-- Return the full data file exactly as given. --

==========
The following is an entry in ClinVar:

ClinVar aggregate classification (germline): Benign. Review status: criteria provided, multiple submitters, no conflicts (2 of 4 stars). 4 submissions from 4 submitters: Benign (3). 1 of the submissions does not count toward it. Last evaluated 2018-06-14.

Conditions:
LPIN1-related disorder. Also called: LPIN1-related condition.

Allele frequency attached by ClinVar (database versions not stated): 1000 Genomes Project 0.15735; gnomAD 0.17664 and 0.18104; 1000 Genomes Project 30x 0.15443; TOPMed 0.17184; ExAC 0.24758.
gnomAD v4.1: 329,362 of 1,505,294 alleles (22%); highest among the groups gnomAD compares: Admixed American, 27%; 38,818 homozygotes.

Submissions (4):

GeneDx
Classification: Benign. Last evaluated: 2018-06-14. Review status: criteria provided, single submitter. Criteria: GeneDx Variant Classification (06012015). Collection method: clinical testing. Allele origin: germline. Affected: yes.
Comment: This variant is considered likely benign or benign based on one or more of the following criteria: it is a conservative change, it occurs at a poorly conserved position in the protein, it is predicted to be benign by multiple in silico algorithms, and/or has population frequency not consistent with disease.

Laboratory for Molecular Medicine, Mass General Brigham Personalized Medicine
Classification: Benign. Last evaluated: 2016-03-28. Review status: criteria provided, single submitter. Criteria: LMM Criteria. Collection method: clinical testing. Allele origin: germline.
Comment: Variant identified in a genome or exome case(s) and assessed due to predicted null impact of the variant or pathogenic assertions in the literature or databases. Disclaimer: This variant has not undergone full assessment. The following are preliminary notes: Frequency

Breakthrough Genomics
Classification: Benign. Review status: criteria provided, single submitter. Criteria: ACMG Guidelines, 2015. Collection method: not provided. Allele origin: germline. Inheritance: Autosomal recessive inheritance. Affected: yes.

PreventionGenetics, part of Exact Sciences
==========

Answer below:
The following is an entry in ClinVar:

ClinVar aggregate classification (germline): Benign. Review status: criteria provided, multiple submitters, no conflicts (2 of 4 stars). 4 submissions from 4 submitters: Benign (3). 1 of the submissions does not count toward it. Last evaluated 2018-06-14.

Conditions:
LPIN1-related disorder. Also called: LPIN1-related condition.

Allele frequency attached by ClinVar (database versions not stated): 1000 Genomes Project 0.15735; gnomAD 0.17664 and 0.18104; 1000 Genomes Project 30x 0.15443; TOPMed 0.17184; ExAC 0.24758.
gnomAD v4.1: 329,362 of 1,505,294 alleles (22%); highest among the groups gnomAD compares: Admixed American, 27%; 38,818 homozygotes.

Submissions (4):

GeneDx
Classification: Benign. Last evaluated: 2018-06-14. Review status: criteria provided, single submitter. Criteria: GeneDx Variant Classification (06012015). Collection method: clinical testing. Allele origin: germline. Affected: yes.
Comment: This variant is considered likely benign or benign based on one or more of the following criteria: it is a conservative change, it occurs at a poorly conserved position in the protein, it is predicted to be benign by multiple in silico algorithms, and/or has population frequency not consistent with disease.

Laboratory for Molecular Medicine, Mass General Brigham Personalized Medicine
Classification: Benign. Last evaluated: 2016-03-28. Review status: criteria provided, single submitter. Criteria: LMM Criteria. Collection method: clinical testing. Allele origin: germline.
Comment: Variant identified in a genome or exome case(s) and assessed due to predicted null impact of the variant or pathogenic assertions in the literature or databases. Disclaimer: This variant has not undergone full assessment. The following are preliminary notes: Frequency

Breakthrough Genomics
Classification: Benign. Review status: criteria provided, single submitter. Criteria: ACMG Guidelines, 2015. Collection method: not provided. Allele origin: germline. Inheritance: Autosomal recessive inheritance. Affected: yes.

PreventionGenetics, part of Exact Sciences